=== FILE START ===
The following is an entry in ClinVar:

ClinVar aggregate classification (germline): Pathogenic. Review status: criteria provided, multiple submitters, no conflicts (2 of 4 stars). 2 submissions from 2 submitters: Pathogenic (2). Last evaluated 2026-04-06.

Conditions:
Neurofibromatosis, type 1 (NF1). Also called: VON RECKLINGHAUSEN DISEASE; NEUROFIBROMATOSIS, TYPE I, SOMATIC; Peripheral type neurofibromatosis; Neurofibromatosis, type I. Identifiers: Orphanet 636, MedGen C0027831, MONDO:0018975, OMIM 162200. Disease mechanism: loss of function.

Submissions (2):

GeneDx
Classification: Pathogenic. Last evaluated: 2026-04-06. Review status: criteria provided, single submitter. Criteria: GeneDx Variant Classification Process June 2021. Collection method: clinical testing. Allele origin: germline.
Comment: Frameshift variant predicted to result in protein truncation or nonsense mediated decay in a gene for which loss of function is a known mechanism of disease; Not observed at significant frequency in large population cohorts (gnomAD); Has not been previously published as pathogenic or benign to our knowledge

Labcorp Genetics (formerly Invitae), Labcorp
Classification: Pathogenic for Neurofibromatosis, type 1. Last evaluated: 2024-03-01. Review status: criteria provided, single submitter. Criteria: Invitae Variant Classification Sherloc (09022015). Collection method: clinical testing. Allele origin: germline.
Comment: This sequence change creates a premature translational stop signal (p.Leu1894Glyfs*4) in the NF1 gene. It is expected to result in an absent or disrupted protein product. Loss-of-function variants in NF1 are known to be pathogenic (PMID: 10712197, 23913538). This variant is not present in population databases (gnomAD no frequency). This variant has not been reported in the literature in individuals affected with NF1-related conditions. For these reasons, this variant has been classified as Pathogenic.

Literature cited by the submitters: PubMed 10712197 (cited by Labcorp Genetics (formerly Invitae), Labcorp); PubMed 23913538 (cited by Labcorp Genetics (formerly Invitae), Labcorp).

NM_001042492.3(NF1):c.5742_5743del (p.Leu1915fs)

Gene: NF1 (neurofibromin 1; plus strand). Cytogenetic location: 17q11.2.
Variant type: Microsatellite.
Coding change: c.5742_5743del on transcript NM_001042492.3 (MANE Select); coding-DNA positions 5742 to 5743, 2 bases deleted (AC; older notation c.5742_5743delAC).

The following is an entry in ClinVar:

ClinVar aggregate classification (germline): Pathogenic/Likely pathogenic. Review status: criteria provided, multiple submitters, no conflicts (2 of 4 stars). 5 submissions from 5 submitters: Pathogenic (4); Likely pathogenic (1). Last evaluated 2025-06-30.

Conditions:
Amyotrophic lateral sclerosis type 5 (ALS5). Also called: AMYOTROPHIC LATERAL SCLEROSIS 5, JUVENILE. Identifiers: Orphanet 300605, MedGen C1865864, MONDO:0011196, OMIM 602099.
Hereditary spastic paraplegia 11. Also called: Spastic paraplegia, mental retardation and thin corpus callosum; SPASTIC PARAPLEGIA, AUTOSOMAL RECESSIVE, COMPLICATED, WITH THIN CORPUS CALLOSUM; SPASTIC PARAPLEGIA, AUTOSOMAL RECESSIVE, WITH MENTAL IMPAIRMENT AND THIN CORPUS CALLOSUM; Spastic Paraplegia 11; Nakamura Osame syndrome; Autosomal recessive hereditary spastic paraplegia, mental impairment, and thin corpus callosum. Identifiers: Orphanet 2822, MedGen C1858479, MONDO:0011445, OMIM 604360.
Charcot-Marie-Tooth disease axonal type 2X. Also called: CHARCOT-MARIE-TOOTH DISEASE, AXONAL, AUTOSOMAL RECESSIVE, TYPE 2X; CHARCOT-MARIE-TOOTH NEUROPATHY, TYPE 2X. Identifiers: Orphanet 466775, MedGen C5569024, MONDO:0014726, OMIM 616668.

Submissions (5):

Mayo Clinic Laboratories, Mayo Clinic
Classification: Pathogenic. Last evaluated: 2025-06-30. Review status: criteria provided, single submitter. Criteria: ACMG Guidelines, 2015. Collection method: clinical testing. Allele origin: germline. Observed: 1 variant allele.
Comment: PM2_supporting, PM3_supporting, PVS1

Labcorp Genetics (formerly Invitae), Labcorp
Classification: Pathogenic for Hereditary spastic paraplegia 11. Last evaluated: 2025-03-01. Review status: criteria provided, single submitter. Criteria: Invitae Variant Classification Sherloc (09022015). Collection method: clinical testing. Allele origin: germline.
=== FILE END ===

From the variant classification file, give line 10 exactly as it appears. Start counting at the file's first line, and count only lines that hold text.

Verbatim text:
Classification: Pathogenic for Neurofibromatosis, type 1. Last evaluated: 2024-03-01. Review status: criteria provided, single submitter. Criteria: Invitae Variant Classification Sherloc (09022015). Collection method: clinical testing. Allele origin: germline.